Everything After: A New Outlet for Discussing September 11th

everything after

As the six-month anniversary of September 11th was approaching, teens everywhere had mixed reactions. If they were like me, they felt frustrated by a lot of what had happened since the attacks. We watched the violence in Israel escalate through the eyes of the American media. We heard about the war in Afghanistan, but most of us still felt removed, and we paid attention to the way President Bush was handling being a "wartime president."

Amidst all this, I was asked to become part of a project that looked to connect young people. Global Kids, a New York City-based organization developed a Web site designed to join youth in their efforts to make sense of this time in history. It's called Everything After: a 9.11 Youth Circle and I was invited to be a youth monitor and help run this project

Global Kids runs workshops to help teenagers become global citizens and community leaders. They promote discussion and dialogue between youth from very different parts of the world. And this web site represents the first time they have taken their model online to youth around the world. The site is made up of discussion circles and each circle is restricted to a small number of people and run for around three weeks. Monitors like myself read the dialogues, watch out for disrespect, and suggest topics to the group.

While teenagers from New York tell their personal stories about seeing the attacks from their school windows, it is also interesting to see how kids from others places have been affected. One girl from the Midwest wrote that she came to E.A.9.11 because nobody in her town understood her sadness and that she felt she didn't have a right to be so upset. Youth as far away as Siberia were also moved, writing, "What happened 9/11 is a real tragedy for all [of the] world, not just [the] US." But at the same time, back in the U.S., a boy in Florida, Sergei, said "how this attack could alter anyone's values puzzles me," arguing that the last presidential elections had a bigger impact on his life.

How can youth in distant Siberia feel more of a connection with the attacks of 9.11 than a boy living in the country where they occurred? Perhaps the youth in Siberia are over-empathizing, both with the Americans and the people in Afghanistan. And perhaps Sergei in Florida isn't thinking about how the war that followed changed the American psyche and our perceptions about civil liberties. "In the end, this project is less about the events of September 11," explained Barry Joseph, the E.A.9.11 project director, "than how they continue to affect us six months later, both at an emotional and political level."

A lot of people are sick of talking about what happened on September 11. When I told my friends about this site, they would say things like, "That topic is tired." But as Joseph explains this project is really about "everything after," meaning almost nothing is off limits. While some threads discuss how issues like education reform and gay rights have been changed by 9.11, others are not connected in any clear way. People are talking about abortion, human cloning, prayer in school, and the conflict in the Middle East.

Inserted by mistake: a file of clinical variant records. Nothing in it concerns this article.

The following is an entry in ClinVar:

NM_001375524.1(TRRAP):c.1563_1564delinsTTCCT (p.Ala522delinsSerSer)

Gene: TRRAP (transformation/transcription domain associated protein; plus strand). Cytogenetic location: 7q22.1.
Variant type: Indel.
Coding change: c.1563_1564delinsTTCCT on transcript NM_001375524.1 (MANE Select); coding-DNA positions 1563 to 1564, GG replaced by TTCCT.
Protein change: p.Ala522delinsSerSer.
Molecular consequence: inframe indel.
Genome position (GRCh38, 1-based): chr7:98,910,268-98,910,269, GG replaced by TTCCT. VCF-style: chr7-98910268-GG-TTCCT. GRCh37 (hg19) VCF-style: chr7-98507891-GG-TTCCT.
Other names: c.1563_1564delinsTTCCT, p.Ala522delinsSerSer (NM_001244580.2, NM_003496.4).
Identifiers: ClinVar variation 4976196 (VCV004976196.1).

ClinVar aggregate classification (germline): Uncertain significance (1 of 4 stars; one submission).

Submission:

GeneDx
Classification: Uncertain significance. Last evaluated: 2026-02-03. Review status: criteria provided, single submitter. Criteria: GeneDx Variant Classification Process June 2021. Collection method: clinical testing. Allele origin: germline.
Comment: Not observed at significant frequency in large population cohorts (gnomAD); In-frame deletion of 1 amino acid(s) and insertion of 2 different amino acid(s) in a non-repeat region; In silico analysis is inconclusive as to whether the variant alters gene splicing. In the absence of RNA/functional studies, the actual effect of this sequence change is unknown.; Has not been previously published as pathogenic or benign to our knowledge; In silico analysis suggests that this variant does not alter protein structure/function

"Youth as far away as Siberia were also moved, writing ,'What happened 9/11 is a real tragedy for all [of the] world, not just [the] US.' But at the same time, back in the U.S., a boy in Florida, Sergei, said 'how this attack could alter anyone's values puzzles me.'

That's what makes this project so important and why I am glad to be involved. It is different from other online dialogues because, as Joseph puts it, "Most Web sites treat youth like they are merely eye-balls for their advertisers, but E.A.9.11 is about turning youth into creators." Joliz, one of the other youth monitors for the project, believes that the site is "crucial for today's youth." As she sees it, we don't have many forums for speaking our mind, but "E.A.9.11 allows youth to question the government, question our own ideas and morals, and create a discussion in order for all of us to understand what it means to be a global citizen today."

Because the youth circles are small, youth not only get a chance to speak their mind, they also have a chance to listen to others. Locke from Utah wrote in this farewell when his group came to a close: "I've learned some stuff from ya' all, and I hope ya' all have learned some stuff from me." Another member of his group, heddie8383, from upstate New York, agreed, adding, "Thank you for teaching a once closed-minded person to be open minded." To the group as a whole she concluded, "I am gonna miss you."

One participant named FreedomsBlue, from Arkansas, summed up what many seem to feel in E.A.911 about the last six months. "I am deeply saddened," she wrote, "But I have realized that life must go on and if we want to avoid things like this in the future, we've got to be the ones to make the change." For many, E.A.9.11 seems to be one place to do just that.

For more articles on life post-September 11, visit Alternet's After 9/11 page.

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